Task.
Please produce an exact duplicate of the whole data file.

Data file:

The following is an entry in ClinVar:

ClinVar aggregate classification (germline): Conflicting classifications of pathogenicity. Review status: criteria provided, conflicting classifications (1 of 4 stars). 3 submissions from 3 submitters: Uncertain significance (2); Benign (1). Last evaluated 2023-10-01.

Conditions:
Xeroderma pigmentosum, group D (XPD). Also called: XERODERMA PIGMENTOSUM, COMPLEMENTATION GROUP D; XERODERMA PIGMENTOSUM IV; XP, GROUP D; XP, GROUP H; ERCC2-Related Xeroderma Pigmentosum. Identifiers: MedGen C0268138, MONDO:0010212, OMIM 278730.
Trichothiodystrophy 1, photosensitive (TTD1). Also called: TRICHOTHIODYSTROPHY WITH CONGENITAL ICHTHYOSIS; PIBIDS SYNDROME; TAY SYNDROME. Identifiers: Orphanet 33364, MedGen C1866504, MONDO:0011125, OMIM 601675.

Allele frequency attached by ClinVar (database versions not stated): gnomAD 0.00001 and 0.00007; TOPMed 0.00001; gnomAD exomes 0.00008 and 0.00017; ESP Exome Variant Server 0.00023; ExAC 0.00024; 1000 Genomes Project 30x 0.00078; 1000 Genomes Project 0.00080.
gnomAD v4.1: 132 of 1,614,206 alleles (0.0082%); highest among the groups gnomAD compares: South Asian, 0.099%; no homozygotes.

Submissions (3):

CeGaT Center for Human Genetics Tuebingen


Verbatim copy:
The following is an entry in ClinVar:

ClinVar aggregate classification (germline): Conflicting classifications of pathogenicity. Review status: criteria provided, conflicting classifications (1 of 4 stars). 3 submissions from 3 submitters: Uncertain significance (2); Benign (1). Last evaluated 2023-10-01.

Conditions:
Xeroderma pigmentosum, group D (XPD). Also called: XERODERMA PIGMENTOSUM, COMPLEMENTATION GROUP D; XERODERMA PIGMENTOSUM IV; XP, GROUP D; XP, GROUP H; ERCC2-Related Xeroderma Pigmentosum. Identifiers: MedGen C0268138, MONDO:0010212, OMIM 278730.
Trichothiodystrophy 1, photosensitive (TTD1). Also called: TRICHOTHIODYSTROPHY WITH CONGENITAL ICHTHYOSIS; PIBIDS SYNDROME; TAY SYNDROME. Identifiers: Orphanet 33364, MedGen C1866504, MONDO:0011125, OMIM 601675.

Allele frequency attached by ClinVar (database versions not stated): gnomAD 0.00001 and 0.00007; TOPMed 0.00001; gnomAD exomes 0.00008 and 0.00017; ESP Exome Variant Server 0.00023; ExAC 0.00024; 1000 Genomes Project 30x 0.00078; 1000 Genomes Project 0.00080.
gnomAD v4.1: 132 of 1,614,206 alleles (0.0082%); highest among the groups gnomAD compares: South Asian, 0.099%; no homozygotes.

Submissions (3):

CeGaT Center for Human Genetics Tuebingen